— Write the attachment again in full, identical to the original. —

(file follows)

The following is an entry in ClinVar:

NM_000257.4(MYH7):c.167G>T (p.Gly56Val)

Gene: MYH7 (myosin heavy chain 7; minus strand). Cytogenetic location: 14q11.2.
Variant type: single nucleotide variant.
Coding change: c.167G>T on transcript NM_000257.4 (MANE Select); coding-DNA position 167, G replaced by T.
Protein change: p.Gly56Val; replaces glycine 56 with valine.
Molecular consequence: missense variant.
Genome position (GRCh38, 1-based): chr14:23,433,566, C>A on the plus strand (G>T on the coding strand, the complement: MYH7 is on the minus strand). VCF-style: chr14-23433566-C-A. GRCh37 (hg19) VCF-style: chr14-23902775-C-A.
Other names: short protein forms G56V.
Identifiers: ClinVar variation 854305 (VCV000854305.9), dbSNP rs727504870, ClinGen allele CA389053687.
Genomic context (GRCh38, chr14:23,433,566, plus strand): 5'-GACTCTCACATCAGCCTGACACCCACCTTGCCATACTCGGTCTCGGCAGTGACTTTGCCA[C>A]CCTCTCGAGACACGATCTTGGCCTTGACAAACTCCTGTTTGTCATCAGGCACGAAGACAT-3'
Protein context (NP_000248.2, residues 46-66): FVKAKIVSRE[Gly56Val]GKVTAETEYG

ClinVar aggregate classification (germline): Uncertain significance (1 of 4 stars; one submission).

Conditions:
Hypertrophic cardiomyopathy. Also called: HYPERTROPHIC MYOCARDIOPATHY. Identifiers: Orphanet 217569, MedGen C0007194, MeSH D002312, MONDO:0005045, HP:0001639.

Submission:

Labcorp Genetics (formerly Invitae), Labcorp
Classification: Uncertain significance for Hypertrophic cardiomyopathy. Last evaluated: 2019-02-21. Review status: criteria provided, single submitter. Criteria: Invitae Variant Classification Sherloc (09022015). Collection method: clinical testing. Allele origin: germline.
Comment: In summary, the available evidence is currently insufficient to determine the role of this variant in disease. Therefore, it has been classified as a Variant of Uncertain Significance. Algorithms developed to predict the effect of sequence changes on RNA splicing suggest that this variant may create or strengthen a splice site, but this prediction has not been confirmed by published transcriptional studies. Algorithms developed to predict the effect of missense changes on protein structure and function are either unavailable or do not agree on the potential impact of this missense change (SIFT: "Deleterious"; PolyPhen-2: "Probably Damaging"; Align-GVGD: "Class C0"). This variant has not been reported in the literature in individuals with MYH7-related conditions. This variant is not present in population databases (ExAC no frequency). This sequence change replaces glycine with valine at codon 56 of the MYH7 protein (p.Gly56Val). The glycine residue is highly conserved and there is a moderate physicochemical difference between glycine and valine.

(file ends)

The following is an entry in ClinVar:

NM_000257.4(MYH7):c.167G>T (p.Gly56Val)

Gene: MYH7 (myosin heavy chain 7; minus strand). Cytogenetic location: 14q11.2.
Variant type: single nucleotide variant.
Coding change: c.167G>T on transcript NM_000257.4 (MANE Select); coding-DNA position 167, G replaced by T.
Protein change: p.Gly56Val; replaces glycine 56 with valine.
Molecular consequence: missense variant.
Genome position (GRCh38, 1-based): chr14:23,433,566, C>A on the plus strand (G>T on the coding strand, the complement: MYH7 is on the minus strand). VCF-style: chr14-23433566-C-A. GRCh37 (hg19) VCF-style: chr14-23902775-C-A.
Other names: short protein forms G56V.
Identifiers: ClinVar variation 854305 (VCV000854305.9), dbSNP rs727504870, ClinGen allele CA389053687.
Genomic context (GRCh38, chr14:23,433,566, plus strand): 5'-GACTCTCACATCAGCCTGACACCCACCTTGCCATACTCGGTCTCGGCAGTGACTTTGCCA[C>A]CCTCTCGAGACACGATCTTGGCCTTGACAAACTCCTGTTTGTCATCAGGCACGAAGACAT-3'
Protein context (NP_000248.2, residues 46-66): FVKAKIVSRE[Gly56Val]GKVTAETEYG

ClinVar aggregate classification (germline): Uncertain significance (1 of 4 stars; one submission).

Conditions:
Hypertrophic cardiomyopathy. Also called: HYPERTROPHIC MYOCARDIOPATHY. Identifiers: Orphanet 217569, MedGen C0007194, MeSH D002312, MONDO:0005045, HP:0001639.

Submission:

Labcorp Genetics (formerly Invitae), Labcorp
Classification: Uncertain significance for Hypertrophic cardiomyopathy. Last evaluated: 2019-02-21. Review status: criteria provided, single submitter. Criteria: Invitae Variant Classification Sherloc (09022015). Collection method: clinical testing. Allele origin: germline.
Comment: In summary, the available evidence is currently insufficient to determine the role of this variant in disease. Therefore, it has been classified as a Variant of Uncertain Significance. Algorithms developed to predict the effect of sequence changes on RNA splicing suggest that this variant may create or strengthen a splice site, but this prediction has not been confirmed by published transcriptional studies. Algorithms developed to predict the effect of missense changes on protein structure and function are either unavailable or do not agree on the potential impact of this missense change (SIFT: "Deleterious"; PolyPhen-2: "Probably Damaging"; Align-GVGD: "Class C0"). This variant has not been reported in the literature in individuals with MYH7-related conditions. This variant is not present in population databases (ExAC no frequency). This sequence change replaces glycine with valine at codon 56 of the MYH7 protein (p.Gly56Val). The glycine residue is highly conserved and there is a moderate physicochemical difference between glycine and valine.